I completed three separate classroom observations with each visit intentionally allowing

    me to observe various times and subject areas in the schedule. The observation schedule has

    allowed me to see various behavior management strategies in action as well as note strategies

    used for effective transition time between subjects. The methods of assessment observed include

    both formative and summative given in the form of pencil/paper, computer based, questioning,

    conferencing, and graphic organizers.

    During the first observation I observed students working in the computer lab. The

    students were highly engaged in the lessons they were practicing for math and


    spelling/vocabulary. Students practice vocabulary and math lessons to prepare for the computer

    based tests they take weekly. I also observed students transition back to their classroom into a

    whole group English lesson. The student movement and transition time allowed me to note

    effective behavior management strategies used to keep students on track for learning when they

    could have easily become distracted.

    During the second observation I observed Mrs. Raetz move from whole group math

    instruction to working in small groups to differentiate as needed for student success. I noted

    effective one to one student conferencing as an assessment method during this visit. I also made

    note that a timer is highly effective and can be used in many different ways to keep students on

    task and moving at an appropriate pace.

    The final observation was during the subject areas of Religion, Reading, English, and

    Science. I observed students transition to and from lunch and recess. I again noted examples of

    effective behavior management strategies engrained into various content areas. Mrs. Raetz uses a

    Behavior Bucks management system that allows students to earn and lose dollars for both

    behavior and academic performance. This is highly effective and students are motivated to stay

    on task. I also observed her sharing formative assessment data with her students. The results of

    the computer spelling test that students took in the morning were immediately provided to the

    student upon completion of the test on the computer screen. Mrs. Raetz reviewed the results

    while the students were taking Physical Education class with another teacher, and when the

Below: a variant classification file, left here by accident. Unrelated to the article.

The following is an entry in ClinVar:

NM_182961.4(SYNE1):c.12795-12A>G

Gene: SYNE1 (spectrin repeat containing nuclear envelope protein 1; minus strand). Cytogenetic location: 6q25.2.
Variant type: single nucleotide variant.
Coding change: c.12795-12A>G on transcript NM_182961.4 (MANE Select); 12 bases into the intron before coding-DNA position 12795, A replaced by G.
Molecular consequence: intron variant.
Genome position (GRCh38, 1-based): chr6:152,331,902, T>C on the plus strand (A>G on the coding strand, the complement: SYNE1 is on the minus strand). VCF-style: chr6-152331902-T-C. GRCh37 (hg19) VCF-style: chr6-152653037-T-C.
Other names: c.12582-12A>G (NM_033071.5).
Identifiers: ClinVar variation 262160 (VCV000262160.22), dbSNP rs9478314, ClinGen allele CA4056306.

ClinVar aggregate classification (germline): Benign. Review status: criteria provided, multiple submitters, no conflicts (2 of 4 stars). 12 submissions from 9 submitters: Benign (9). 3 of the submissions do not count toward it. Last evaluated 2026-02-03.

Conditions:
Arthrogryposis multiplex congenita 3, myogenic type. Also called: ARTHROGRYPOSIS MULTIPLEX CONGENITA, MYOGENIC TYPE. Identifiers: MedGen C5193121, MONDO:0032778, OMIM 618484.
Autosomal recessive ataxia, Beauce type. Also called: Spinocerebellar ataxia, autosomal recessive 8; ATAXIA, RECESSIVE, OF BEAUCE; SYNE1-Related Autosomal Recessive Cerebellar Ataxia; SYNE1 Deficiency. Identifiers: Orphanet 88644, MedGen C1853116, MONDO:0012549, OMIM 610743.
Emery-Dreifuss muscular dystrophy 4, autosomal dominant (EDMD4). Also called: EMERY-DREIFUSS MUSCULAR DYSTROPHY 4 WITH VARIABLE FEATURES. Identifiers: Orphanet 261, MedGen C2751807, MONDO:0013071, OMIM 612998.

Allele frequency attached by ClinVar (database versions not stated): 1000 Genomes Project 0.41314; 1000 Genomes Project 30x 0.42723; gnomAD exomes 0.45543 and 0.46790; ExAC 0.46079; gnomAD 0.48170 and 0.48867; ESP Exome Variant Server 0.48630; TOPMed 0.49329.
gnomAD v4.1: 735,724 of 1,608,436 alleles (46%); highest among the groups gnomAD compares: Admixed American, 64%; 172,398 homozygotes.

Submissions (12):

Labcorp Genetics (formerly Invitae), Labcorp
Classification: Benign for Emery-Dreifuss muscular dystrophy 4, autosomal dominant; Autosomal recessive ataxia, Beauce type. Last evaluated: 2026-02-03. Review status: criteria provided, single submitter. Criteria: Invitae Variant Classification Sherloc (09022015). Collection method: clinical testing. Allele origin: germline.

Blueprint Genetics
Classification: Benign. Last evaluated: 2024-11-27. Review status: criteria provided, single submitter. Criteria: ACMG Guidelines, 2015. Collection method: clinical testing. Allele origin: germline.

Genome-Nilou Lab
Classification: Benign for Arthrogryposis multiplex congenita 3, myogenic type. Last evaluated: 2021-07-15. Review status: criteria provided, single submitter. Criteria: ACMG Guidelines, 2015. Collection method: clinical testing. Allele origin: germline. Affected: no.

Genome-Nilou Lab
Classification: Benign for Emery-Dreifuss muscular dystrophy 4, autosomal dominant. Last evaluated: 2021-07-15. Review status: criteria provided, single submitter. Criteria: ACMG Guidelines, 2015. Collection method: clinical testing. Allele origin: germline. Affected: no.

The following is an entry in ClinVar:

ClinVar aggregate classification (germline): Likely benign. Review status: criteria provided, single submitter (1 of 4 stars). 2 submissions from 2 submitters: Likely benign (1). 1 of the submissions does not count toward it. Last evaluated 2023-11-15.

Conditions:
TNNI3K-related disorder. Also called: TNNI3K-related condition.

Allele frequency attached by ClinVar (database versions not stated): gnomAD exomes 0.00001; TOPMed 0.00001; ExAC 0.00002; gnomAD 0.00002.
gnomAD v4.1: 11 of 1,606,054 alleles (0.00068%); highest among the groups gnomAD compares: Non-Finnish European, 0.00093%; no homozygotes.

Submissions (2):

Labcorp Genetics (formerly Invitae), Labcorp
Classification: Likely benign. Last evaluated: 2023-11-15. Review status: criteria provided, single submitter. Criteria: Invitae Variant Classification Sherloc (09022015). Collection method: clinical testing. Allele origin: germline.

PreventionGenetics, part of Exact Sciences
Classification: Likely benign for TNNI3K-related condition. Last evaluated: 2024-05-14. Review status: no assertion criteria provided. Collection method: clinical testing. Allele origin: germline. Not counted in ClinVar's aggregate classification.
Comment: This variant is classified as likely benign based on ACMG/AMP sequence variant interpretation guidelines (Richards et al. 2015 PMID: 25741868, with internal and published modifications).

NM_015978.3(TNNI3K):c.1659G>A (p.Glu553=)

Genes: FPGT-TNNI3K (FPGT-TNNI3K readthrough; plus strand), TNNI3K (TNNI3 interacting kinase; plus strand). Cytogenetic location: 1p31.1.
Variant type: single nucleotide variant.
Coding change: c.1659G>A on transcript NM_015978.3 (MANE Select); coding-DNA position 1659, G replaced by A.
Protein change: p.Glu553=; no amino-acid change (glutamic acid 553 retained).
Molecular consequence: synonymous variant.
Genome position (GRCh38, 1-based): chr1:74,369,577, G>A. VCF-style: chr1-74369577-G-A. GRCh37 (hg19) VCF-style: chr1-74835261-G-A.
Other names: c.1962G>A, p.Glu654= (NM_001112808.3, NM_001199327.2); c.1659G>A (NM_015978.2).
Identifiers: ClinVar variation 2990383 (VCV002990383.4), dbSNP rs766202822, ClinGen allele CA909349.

students returned to class she awarded Behavior Bucks based on their performance. This proved

    to be highly motivating for students.

    Educational Aspects I Will Apply


    In my current consulting role I will apply the valuable strategies learned in utilizing

    technology and share the engagement students have when working on computers. I teach

    educators how to incorporate software practice programs and computer adaptive interim

    assessments. The time to observe and reflect on students practicing and testing has helped me to

    put in perspective how I might incorporate new programs I am teaching into what they are

    already doing. Teachers sometimes feel overwhelmed when incorporating new technology in the

    classroom, but helping them realize how what they are already doing can be enhanced by

    technology will help them feel less anxious when learning a new program.

    Successful Classroom Management Strategies

    The classroom management strategies I observed were helpful for me to reflect on

    because I now have more experiences to share when I work with teachers to learn how to

    incorporate Renaissance math practice programs. Teachers often struggle to incorporate our math

    programs into their classroom because they lack effective classroom management strategies.

    Mrs. Raetz utilizes great strategies that I will be able to share with other educators whom I work

    with. Seeing these strategies in action has helped me gain a better understanding of student

    behavior and what motivates primary students.

    I will also try to incorporate the use of a timer in my adult seminars to help with

    transition between small group work and whole group instruction. This strategy may prove to be

    effective with adults as well as with children.


    During my field study observations I was able to observe all subject areas and see Mrs.

    Raetz teach using